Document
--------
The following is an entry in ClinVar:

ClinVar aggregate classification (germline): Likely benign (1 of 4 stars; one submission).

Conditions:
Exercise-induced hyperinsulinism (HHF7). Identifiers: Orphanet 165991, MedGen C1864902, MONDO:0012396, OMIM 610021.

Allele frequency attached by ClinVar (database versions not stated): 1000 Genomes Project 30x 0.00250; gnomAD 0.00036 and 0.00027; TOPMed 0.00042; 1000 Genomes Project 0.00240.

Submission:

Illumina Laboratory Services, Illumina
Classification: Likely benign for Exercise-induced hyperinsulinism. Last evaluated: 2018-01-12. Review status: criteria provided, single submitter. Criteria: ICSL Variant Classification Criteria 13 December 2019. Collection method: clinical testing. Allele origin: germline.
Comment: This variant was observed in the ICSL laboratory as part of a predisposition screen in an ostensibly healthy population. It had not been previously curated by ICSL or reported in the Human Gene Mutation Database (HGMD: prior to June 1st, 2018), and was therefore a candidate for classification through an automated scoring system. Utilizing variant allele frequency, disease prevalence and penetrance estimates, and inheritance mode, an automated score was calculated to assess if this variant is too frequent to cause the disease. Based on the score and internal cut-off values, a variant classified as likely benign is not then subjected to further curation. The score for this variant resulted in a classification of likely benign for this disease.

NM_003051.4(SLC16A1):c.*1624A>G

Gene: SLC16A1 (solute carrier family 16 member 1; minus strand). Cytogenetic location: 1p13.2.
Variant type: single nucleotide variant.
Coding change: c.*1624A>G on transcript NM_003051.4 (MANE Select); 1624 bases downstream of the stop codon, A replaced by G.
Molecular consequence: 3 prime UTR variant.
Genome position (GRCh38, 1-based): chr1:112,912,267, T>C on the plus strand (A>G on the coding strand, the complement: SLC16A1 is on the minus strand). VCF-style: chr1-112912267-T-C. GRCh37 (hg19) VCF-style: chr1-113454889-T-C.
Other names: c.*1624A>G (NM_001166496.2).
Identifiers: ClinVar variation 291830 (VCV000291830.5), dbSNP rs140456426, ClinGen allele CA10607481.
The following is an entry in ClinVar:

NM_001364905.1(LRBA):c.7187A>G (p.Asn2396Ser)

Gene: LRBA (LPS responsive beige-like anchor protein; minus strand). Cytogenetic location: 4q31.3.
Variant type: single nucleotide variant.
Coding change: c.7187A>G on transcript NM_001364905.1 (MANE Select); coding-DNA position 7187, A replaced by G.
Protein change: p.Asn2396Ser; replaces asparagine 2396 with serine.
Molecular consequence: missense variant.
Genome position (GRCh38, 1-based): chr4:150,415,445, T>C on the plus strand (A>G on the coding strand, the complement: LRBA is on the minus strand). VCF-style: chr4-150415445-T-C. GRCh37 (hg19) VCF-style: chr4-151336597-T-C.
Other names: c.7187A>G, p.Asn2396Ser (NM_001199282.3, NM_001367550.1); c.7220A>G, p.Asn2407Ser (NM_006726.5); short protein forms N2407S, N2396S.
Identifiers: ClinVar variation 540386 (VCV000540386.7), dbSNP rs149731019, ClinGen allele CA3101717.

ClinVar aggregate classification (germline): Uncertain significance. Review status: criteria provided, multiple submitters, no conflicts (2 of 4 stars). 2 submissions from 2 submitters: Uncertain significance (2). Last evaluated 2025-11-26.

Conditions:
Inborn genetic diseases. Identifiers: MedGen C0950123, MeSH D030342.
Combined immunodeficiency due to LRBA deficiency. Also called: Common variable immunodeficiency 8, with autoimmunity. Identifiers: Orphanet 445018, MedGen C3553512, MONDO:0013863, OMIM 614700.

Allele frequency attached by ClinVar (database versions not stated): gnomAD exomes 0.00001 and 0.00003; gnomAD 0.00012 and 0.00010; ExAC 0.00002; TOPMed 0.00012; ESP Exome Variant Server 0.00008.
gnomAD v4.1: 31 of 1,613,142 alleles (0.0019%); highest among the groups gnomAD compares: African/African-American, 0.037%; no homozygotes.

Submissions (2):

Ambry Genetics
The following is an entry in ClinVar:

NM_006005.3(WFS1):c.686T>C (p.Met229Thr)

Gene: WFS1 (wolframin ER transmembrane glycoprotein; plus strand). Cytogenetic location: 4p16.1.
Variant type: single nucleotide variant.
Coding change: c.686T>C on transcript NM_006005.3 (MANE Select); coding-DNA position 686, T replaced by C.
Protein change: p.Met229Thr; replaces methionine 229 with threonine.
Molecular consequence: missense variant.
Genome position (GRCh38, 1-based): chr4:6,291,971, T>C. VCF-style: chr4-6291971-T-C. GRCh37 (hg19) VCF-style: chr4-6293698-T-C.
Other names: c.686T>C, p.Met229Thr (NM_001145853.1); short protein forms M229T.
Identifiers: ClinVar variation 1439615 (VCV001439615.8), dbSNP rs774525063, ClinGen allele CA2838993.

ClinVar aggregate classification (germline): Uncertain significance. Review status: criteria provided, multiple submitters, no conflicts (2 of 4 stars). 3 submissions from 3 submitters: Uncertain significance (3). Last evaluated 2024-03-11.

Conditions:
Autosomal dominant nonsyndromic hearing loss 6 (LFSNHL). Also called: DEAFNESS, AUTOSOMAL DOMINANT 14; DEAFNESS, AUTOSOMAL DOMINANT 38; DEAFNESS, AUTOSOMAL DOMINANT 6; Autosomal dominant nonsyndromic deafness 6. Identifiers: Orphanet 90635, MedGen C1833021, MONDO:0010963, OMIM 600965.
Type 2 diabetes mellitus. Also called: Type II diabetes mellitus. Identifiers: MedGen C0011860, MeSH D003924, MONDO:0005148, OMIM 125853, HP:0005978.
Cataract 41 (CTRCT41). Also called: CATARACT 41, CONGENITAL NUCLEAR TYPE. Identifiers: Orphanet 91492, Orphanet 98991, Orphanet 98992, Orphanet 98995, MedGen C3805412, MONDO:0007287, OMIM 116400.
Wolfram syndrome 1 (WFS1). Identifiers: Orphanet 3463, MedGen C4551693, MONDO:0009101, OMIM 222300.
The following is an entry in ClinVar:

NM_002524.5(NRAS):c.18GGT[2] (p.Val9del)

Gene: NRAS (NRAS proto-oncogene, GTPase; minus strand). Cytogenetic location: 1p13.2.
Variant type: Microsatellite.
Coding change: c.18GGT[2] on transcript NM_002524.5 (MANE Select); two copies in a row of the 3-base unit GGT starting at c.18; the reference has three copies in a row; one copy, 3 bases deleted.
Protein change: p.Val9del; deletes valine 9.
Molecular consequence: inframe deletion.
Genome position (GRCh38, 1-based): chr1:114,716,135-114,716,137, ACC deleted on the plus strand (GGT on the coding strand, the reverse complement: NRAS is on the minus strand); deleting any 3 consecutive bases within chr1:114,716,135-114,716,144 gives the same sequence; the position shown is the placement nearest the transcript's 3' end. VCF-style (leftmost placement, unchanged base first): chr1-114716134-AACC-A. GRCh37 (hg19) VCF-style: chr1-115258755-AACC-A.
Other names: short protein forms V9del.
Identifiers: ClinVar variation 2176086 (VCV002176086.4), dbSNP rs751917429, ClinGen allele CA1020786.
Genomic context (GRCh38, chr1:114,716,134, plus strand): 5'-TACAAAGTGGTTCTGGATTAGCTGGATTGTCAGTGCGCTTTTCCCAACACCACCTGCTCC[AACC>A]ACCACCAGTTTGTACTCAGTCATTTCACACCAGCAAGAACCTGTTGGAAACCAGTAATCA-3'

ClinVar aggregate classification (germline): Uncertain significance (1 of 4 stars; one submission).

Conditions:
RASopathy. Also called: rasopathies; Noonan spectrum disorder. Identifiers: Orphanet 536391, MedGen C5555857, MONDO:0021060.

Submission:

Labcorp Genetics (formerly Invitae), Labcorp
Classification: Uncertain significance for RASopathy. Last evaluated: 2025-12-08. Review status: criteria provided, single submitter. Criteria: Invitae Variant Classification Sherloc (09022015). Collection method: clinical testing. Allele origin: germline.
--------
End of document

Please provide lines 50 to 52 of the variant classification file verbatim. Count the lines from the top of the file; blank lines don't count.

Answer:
Cataract 41 (CTRCT41). Also called: CATARACT 41, CONGENITAL NUCLEAR TYPE. Identifiers: Orphanet 91492, Orphanet 98991, Orphanet 98992, Orphanet 98995, MedGen C3805412, MONDO:0007287, OMIM 116400.
Wolfram syndrome 1 (WFS1). Identifiers: Orphanet 3463, MedGen C4551693, MONDO:0009101, OMIM 222300.
The following is an entry in ClinVar: